Saturday, May 7, 2011

KENTUCKY DERBY 137 – Things that make you go “Hummm”

At a time when horseplayers are digesting plentiful statistics and rationalizing video replays, there are some things about the 2011 Derby that make you go “Hummm” and provide casual fans with reasons to bet on the most exciting two minutes in sports.

How often have you been approached by a co-worker, friend, or relative about a horse they are thinking about betting in the Kentucky Derby? If it was 2008 Derby winner MINE THAT BIRD, were you able to find a redeeming quality or did you talk them off the hit of the century that would have made them a fan for life?

I’ll try to provide some information that you can expound as positive virtues for every horse in the wide open field.

He is by ARCH, sire of 2010 Breeders’ Cup Classic winner and Champion Older Male BLAME who adored the Churchill Downs main track.

Jinks Fires and son-in-law Jon Court are less fortunate, but equally committed versions of 1986 Derby winning trainer and jockey Charlie Whittingham and Bill Shoemaker.

The Live Oak Plantation colt won a major G.I Derby prep at 1 1/8 miles like another son of DYNAFORMER did back in 2006…BARBARO.

Bet Charlotte Weber’s “other” Derby nominee who made the gate at 30-1 morning line, unlike vacationing TO HONOR AND SERVE who seemed the more logical contender to start the year.

Recant the 2009 story of MINE THAT BIRD, Sunland Park preparation, and hiring Calvin Borel the week before the Derby.

He’s owned (Mike Repole) and trained (Todd Pletcher) by the most interesting men in the New York horse racing game.

Last year Pletcher’s best horse and Derby favorite ESKENDEREYA did not make the gate, like UNCLE MO won’t this year, but he won with his second stringer SUPER SAVER…enter STAY THIRSTY.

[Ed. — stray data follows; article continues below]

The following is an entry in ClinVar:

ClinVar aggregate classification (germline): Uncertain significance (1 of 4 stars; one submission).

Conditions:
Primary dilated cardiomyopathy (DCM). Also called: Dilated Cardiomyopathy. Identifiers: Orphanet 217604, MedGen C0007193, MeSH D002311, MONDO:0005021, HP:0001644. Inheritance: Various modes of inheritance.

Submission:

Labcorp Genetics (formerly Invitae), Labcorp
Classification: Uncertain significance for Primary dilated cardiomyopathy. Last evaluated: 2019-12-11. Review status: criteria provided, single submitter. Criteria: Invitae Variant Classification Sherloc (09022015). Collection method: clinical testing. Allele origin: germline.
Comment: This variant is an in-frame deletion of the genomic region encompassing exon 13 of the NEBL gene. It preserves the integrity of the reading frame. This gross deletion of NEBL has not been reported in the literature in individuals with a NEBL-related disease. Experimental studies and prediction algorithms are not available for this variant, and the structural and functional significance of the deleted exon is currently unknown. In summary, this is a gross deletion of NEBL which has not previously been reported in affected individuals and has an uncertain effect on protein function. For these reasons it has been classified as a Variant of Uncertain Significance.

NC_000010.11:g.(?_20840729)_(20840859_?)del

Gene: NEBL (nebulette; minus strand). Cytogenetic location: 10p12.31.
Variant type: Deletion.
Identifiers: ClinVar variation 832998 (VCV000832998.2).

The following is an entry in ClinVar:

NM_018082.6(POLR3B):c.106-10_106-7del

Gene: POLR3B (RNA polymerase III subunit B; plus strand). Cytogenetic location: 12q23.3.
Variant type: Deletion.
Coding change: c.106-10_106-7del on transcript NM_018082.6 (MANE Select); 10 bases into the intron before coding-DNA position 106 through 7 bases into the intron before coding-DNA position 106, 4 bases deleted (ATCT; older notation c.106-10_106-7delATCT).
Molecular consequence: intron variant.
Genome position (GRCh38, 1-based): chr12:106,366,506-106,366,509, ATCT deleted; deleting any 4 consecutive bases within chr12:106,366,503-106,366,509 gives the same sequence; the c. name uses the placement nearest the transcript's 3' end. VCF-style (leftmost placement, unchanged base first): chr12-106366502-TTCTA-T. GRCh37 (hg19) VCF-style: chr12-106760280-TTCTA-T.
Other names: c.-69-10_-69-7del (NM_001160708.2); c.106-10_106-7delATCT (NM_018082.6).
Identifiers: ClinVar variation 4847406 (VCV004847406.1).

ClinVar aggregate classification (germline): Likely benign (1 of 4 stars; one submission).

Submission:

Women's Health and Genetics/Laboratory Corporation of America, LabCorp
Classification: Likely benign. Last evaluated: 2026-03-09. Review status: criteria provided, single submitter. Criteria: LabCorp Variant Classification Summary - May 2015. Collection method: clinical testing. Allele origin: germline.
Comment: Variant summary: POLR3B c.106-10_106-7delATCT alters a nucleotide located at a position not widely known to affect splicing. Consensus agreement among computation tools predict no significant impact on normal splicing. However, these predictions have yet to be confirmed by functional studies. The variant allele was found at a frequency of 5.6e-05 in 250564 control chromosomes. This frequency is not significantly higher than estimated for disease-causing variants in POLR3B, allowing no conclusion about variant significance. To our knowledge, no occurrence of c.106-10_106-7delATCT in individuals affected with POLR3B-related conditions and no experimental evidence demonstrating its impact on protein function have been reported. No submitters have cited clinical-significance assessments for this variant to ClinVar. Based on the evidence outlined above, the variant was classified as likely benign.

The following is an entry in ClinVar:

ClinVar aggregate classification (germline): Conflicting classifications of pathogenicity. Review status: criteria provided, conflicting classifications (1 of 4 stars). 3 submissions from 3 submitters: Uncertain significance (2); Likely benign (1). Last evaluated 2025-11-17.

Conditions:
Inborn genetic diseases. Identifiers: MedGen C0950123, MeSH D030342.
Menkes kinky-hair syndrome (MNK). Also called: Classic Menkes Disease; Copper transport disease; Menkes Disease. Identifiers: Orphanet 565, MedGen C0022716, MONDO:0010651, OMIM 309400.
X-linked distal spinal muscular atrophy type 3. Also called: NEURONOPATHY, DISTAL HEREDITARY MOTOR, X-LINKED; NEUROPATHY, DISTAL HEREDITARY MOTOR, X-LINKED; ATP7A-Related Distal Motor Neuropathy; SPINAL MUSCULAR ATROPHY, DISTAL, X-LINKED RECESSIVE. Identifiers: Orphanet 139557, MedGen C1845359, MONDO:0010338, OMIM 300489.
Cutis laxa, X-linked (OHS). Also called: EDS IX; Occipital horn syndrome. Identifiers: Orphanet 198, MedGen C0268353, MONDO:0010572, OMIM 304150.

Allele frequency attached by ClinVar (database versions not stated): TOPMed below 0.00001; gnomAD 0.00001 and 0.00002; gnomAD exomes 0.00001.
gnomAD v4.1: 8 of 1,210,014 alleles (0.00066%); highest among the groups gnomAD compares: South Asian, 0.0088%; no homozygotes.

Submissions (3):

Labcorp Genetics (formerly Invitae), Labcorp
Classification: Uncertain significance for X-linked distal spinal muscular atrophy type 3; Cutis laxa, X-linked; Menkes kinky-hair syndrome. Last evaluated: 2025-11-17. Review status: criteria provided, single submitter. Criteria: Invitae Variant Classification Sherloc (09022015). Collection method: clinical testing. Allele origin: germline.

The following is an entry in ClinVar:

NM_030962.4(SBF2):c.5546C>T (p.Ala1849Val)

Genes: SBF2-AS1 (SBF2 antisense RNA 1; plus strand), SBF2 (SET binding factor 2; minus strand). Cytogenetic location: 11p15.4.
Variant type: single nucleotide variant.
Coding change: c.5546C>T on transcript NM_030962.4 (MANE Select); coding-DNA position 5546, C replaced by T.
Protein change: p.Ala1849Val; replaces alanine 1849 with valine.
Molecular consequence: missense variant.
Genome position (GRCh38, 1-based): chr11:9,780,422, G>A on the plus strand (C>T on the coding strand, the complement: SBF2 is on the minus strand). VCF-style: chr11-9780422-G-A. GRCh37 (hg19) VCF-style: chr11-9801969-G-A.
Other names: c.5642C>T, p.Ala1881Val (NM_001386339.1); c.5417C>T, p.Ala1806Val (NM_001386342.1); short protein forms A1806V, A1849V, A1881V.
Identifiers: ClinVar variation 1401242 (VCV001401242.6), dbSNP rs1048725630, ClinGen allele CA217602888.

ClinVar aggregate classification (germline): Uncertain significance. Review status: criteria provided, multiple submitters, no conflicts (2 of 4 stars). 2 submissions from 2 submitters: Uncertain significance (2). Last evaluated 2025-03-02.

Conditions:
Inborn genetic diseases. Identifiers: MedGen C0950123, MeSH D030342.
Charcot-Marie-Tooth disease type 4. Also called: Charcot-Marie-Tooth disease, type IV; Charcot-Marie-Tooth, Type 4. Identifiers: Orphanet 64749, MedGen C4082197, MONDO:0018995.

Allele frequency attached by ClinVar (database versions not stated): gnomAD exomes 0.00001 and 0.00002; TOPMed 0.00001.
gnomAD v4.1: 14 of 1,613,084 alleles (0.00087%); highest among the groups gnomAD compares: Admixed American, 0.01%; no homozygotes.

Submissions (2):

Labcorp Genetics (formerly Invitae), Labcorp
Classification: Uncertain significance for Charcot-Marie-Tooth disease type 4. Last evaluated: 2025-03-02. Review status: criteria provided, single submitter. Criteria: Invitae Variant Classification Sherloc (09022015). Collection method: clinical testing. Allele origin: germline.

He hasn’t been disgraced by four horses entered today, splitting two of them and finishing second last out in the Spiral.
Grandson of historic sire STORM CAT could become a major pace factor if it rains and the track is rated “off” thanks to a bullet workout in the mud at CD.

Gritty gelding will be ridden by the best jockey that will never be considered the best jockey that’s ever lived.

Won and finished a close 2nd in two G.I races…the saying goes G.I horses win G.I races.

Anna Napravnik just proved her ability as the leading rider in wins against legitimate jockeys in Louisiana.

She is trying to become the first woman jockey to win the Derby.


Nick Zito and Bob LaPenta just missed with last year’s Florida Derby winner and know what to do with a good horse.

He breaks from the post position (#8) that has produced two of the last five Derby winners (BARBARO and MINE THAT BIRD).

Julien Leparoux has ridden him in each career start.

Is out of a dam by MENIFEE, 2000 Kentucky Derby and Preakness runner-up, and MENIFEE is by ANNE CAMPBELL, also dam of 1983 Derby runner-up DESERT WINE.

Colt is aptly named to win this race, perhaps fulfilling the prophecy that was written when Ken Ramsey and his staff mated KITTEN’S JOY with BLUSH.

Won the last prep for the Derby, had to wait until the eleventh-hour to be awarded a starting position…perhaps this was meant to be.

Obviously, another mating that was hoped to run at Churchill Downs on the first Saturday in May.

Ship to CD got him away from FRANKEL, the best 3y.o. in training worldwide, so the Derby is a drop in class.